Interconnecting Circles

Mardith Louisell
Born 1945

Where: At 25, I was about to move to a beach on the west coast of Vancouver Island to live in a one room A-frame which my boyfriend built. We thought it an idyllic life, or at least my boyfriend did, and I thought him so. The nearest town was the fishing village of Ucluelet, a 45 minute walk and 15 minute drive.

Advice: I find most of us don’t like advice.

#Mardith Louisell


  1. Kate Forand - April 21, 2024 @ 4:42 pm

    Mardi—I really love this story. I particularly like how the older woman makes her world bigger by looking out onto the lake and watching the boats come and go. Timely read because I am going to Htfd.. later this week to help my mom begin to pack up her house as she is moving to an apartment. Her choice, not her children’s, but still complicated and hard.

  2. Mary Meierhoff - April 19, 2024 @ 8:25 am

    I can see it in my minds eye. Thanks Marti

  3. Karen Hunt - April 18, 2024 @ 11:31 am

    My new motto is “because I can.” Thank you for the lovely story. The claustrophobic elevator scene is great as are the descriptions of the ships. I must admit, I was hoping the older woman would tell the younger to f-off.

  4. Bob Pizzi - April 15, 2024 @ 5:10 pm

    Beautiful Mardith,
    I have a long and ongoing relationship with the Great Lake Superior and see there Orr ships sailing around the beautiful Keweenaw Peninsula, and so I believe you have united with the the Old Woman and her need to care for herself. I am an active hospice worker and appreciate your looking at the reality of we elders and the choices we all need to make, along with the opinion of younger folks who may appear to believe that the choice may be easy.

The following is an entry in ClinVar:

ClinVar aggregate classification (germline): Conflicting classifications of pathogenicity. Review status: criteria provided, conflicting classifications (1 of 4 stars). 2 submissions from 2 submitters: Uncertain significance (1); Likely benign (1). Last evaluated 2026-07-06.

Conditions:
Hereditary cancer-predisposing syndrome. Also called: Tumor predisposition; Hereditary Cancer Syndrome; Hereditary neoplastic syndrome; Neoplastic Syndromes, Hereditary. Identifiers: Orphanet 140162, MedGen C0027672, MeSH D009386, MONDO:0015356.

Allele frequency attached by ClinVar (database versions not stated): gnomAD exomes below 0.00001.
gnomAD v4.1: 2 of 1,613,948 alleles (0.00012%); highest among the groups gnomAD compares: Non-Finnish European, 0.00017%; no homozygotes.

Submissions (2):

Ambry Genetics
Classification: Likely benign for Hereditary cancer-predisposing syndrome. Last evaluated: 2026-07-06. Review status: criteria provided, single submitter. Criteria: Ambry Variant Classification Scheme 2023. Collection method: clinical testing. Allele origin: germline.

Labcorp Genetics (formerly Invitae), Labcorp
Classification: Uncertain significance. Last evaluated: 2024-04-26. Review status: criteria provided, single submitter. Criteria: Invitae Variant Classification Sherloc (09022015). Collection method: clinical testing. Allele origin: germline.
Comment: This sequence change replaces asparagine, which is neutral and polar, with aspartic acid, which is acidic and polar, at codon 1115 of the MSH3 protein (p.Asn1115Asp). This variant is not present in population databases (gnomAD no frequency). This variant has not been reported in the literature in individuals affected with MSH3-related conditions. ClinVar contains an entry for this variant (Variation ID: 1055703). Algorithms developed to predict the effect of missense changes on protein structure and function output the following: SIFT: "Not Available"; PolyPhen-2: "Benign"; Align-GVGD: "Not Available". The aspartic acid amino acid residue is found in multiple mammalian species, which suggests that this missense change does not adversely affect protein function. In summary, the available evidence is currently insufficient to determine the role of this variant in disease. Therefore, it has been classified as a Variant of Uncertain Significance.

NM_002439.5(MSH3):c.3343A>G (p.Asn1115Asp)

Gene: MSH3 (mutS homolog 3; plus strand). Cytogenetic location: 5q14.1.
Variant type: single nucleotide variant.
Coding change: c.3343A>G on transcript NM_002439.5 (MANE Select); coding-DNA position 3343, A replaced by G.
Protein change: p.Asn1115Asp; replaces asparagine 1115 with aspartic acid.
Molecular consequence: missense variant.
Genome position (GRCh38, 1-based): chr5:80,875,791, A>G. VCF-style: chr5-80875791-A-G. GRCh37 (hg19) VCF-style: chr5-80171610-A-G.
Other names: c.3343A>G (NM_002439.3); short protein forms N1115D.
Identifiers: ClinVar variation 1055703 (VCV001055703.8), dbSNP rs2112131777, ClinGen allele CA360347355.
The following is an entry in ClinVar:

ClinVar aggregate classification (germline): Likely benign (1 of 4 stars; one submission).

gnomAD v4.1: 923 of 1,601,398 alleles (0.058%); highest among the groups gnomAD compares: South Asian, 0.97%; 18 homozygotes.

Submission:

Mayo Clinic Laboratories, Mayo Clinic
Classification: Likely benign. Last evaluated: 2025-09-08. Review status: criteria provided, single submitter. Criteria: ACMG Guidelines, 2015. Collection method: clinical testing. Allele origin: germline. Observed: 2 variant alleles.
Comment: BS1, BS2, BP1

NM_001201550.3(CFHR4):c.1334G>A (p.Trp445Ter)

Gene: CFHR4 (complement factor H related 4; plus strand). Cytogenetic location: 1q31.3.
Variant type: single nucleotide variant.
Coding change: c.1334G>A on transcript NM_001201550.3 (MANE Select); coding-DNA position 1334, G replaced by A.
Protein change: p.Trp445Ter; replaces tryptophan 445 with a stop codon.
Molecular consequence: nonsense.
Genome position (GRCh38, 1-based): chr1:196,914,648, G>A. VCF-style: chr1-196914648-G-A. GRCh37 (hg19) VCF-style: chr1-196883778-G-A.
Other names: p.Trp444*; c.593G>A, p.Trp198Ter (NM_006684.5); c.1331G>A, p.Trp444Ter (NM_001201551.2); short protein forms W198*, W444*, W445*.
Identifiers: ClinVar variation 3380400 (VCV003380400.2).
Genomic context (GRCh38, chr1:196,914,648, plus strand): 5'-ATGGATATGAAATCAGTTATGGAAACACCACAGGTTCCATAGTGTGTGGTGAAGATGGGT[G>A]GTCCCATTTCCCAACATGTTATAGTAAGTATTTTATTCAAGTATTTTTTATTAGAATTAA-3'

5. David Schweidel - April 14, 2024 @ 4:35 pm

    Wonderfully drawn – reveals so much! Thanks!

  6. Norman Tuck - April 13, 2024 @ 6:15 pm

    Perfect, Mardi. Thank You.

  7. Ann Wettrich - April 10, 2024 @ 7:09 pm

    Thanks Mardi! Loved the lingering question and visual sketch of place: elevator / hallway and their pressing anxieties / living room window looking out over the lake and the ocean-going and laker ships. Ann

  8. Judith Belzer - April 10, 2024 @ 4:38 pm

    Good story Mard. I don’t know if this is me giving you advice, or you telling me, but remember, I am dangerously close to 85! With whom do I identify??

  9. Elizabeth Funk - April 10, 2024 @ 2:51 pm

    Terrific story, Mardi! That old woman was so brave! No one wants to be yelled at!!

  10. Kathy McMahon - April 10, 2024 @ 1:04 pm

    Mardi, I too love your writing. There is so much feeling and undertanding in it.
    I was particularly impressed with your knowledge and descriptions of the Lake vessels.
    I think that those who fight against taking unsolicited advice know the true meaning of why they are content with their situation.
    Kathy McMahon

  11. Mardith - April 10, 2024 @ 12:16 am

    Thank you, everyone, for your generous comments and reflections on life, independence and resolve.

  12. J D - April 9, 2024 @ 10:10 pm

    “… because she could.”

    Enough said!
    Thanks for that power.

  13. Sandra Lamb - April 9, 2024 @ 8:21 pm

    Thanks, Mardi, for sharing your lovely story!

  14. ross martin fink - April 9, 2024 @ 2:27 pm

    Too much agism going on in the world.:-)
    Good story, Mardi, I felt their breath on me..
    It is a tight elevator.

  15. Susan Blank - April 9, 2024 @ 2:16 pm

    I loved this. Mardi, I enjoyed hearing that most people don’t like advice. I agree. And I think the story is a right-on illustration of why. Another thing I really liked about the story — going from the claustrophobic elevator, crowded even more by the shopping cart to the ending where there’s water and boats and opening up.

  16. Jessie Walsh - April 9, 2024 @ 11:54 am

    Love your writing.

  17. John McCleery - April 9, 2024 @ 11:11 am

    Beautiful message!

  18. Bob Louisell - April 9, 2024 @ 9:33 am

    VERY well told, Mard!

  19. Cathy Louisell - April 8, 2024 @ 6:01 pm

    Great story Mardi! So evocative of an older person’s desire to do what they can and, of course, very true of our mom.

  20. Brenda Hutchinson - April 8, 2024 @ 5:12 pm

    Those words from the younger person to the older packed such a visceral punch- so angry — The ending felt like a long slow breathing out– Thank you, Mardi

  21. Constance Milbrath - April 8, 2024 @ 12:09 pm